I still wasn't completely there. Between trying to get over fucking up in college, wanting independence, trying to work at a basic mall job and being young and stupid I was all kinds of fucked up and not much good to anyone. 

She moved back to our home town late 2003 with my dad and little sister. I stayed with my older sister until January 2004 when it became clear she needed someone to be at home with her full time. My dad was working and little sister was still in high school. The rest of the family actually had direction in their lives so who better suited to do it than the family fuck up with nothing going on in his life?

To give you context my home town is a hole in middle of nowhere. Like no traffic lights and the only major chain of anything there now is a Dollar General that was just built there about 6 years ago. Even though I had a car it wasn't in that great of shape and was serving as a storage unit for most of my possessions (we were living in a temporary camper after our family home had been destroyed by storm damage and were trying to get my grandmother's home up to a livable condition) including my consoles so I only had my Gameboy Advance and one game.

I'm not sure when I actually bought it but up until January 2004 I had barely played it. Like I had maybe done 2 gyms. So I figured now was as good a time as any to finish it up.

Once I restarted playing Sapphire again I felt something. I felt like I had something that I could actually accomplish. I was collecting pokemon. I was defeating gym leaders. I was figuring out puzzles. When playing that game I wasn't just a screw up with no direction. I was actually doing something right for once.

It was a bit of a preemptive coping mechanism.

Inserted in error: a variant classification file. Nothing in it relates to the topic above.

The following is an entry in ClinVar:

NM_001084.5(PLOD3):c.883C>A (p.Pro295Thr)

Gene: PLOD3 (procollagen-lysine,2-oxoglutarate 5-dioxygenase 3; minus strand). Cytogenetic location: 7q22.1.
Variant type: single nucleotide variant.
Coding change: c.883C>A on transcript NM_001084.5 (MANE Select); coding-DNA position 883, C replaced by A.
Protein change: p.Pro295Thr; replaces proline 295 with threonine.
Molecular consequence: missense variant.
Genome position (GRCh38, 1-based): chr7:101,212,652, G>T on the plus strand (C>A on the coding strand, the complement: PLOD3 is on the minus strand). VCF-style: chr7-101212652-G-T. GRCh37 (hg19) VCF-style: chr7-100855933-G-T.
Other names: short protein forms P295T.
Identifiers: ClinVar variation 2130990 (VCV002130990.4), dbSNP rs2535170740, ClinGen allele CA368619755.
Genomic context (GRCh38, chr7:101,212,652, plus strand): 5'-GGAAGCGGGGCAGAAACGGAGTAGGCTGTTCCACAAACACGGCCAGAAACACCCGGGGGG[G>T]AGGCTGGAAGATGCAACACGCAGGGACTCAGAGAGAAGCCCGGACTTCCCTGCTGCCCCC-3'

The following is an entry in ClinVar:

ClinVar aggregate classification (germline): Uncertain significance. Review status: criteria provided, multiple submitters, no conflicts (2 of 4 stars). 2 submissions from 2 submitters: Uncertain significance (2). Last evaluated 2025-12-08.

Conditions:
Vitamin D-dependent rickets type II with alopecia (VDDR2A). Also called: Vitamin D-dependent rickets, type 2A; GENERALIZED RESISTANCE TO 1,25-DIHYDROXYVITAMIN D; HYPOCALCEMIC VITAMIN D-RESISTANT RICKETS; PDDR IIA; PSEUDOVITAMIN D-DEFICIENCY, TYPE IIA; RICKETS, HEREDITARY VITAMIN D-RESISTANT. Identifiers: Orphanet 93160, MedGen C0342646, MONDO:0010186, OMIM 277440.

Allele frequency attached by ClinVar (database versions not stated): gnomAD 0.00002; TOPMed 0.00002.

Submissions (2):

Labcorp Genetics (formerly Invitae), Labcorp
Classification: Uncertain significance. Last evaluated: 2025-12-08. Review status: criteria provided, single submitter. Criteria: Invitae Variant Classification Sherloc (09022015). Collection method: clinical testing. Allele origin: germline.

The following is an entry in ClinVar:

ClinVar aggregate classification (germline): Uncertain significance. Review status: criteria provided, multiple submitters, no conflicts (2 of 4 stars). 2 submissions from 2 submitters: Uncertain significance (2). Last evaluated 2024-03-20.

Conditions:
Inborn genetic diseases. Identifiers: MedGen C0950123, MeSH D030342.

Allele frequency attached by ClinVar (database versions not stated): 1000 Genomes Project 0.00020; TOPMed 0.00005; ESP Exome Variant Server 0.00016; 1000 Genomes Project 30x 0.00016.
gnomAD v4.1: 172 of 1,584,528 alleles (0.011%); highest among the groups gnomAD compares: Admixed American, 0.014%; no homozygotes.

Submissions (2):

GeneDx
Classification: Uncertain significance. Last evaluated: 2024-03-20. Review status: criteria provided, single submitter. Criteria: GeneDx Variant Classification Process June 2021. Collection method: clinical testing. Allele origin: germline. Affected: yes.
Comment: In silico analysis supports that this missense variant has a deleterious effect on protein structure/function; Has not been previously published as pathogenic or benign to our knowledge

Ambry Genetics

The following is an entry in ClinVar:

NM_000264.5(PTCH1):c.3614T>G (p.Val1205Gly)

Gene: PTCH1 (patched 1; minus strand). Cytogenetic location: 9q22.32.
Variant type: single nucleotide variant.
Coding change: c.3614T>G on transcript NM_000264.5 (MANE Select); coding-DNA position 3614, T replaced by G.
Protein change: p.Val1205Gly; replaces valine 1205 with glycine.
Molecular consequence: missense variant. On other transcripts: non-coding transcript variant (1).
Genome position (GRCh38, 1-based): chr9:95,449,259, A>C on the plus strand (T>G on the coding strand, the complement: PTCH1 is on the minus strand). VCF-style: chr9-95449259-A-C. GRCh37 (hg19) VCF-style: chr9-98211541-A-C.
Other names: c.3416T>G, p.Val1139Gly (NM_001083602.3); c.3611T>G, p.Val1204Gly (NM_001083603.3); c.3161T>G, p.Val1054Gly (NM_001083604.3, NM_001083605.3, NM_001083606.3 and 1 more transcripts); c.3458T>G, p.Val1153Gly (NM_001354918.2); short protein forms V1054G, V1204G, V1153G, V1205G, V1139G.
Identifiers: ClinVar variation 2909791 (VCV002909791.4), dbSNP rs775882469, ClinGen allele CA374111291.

I remember when it came time to collect the golem pokemon Regirock, Registeel, and Regice. Now let me remind you that I was in a small backwater town that wouldn't get high speed internet until about 2008 and even if it was available at the time I didn't have a pc to look things up with anyway. Meaning that when it came to finding them I had to do it the old fashion way of figuring it out for myself.

Probably the biggest obstacle was translating the 7 sentences that were in Braile into letters in order to get the history behind the golems and the clues needed to find them. Oh and they weren't straight forward either so you still had to figure out exactly what the clues meant.

Finally capturing them was one of my personal biggest gaming achievements ever. And I would need all the help I could get for what was soon to come.

My mom passed away in March 2004.

It hurt. It hurt a lot. In fact it still hurts a lot. There was so much that I didn't get to tell her. So much of me she never got to see because either I was too stupid to show it or just hadn't discovered it yet.

But Pokemon Sapphire kept me together. It gave me something to work towards. It gave me a sense of completion. It kept me sane. 

That's why I was so excited when Sapphire got a remake as Alpha Sapphire a few years ago. It let me replay my favorite entry with better graphics online capability and fine tuned music. And to this day Mudkip will always be my partner pokemon.

I wouldn't say that it saved my life or anything that serious but it certainly did improve my life a lot and helped me when I was in a really dark place. 

For me there is no question that Pokemon Sapphire would be That One Game for me.

What is That One Game for you?

Sunday, November 19, 2017

10 Reasons We REALLY Should Be Celebrating International Men's Day

So it's International Men's Day. I haven't really prepared much but I did come across this great post by Glen Poole at The Telegraph. He plainly lays out 10 reasons we should be celebrating International Men's Day. I just want to go over some that really strike a cord with me. Please bear in mind that while Glen speaks mostly from a UK perspective I'm in the US so that's where I'll be coming from.

1. Everyday isn’t International Men’s Day

This is a common complaint and derailement of the very idea of IMD. This often comes from (mostly) women and feminists that simply don't like the idea of dedicating time to focus on men. They think that if they can convince everyone that men get attention all the time and don't really need any specific focus we can all get back to the "real" focus which in their minds should be women. Honestly I think they don't like it simply because IMD is something that has come up outside of the purview of women's interests and feminism but that is largely speculation.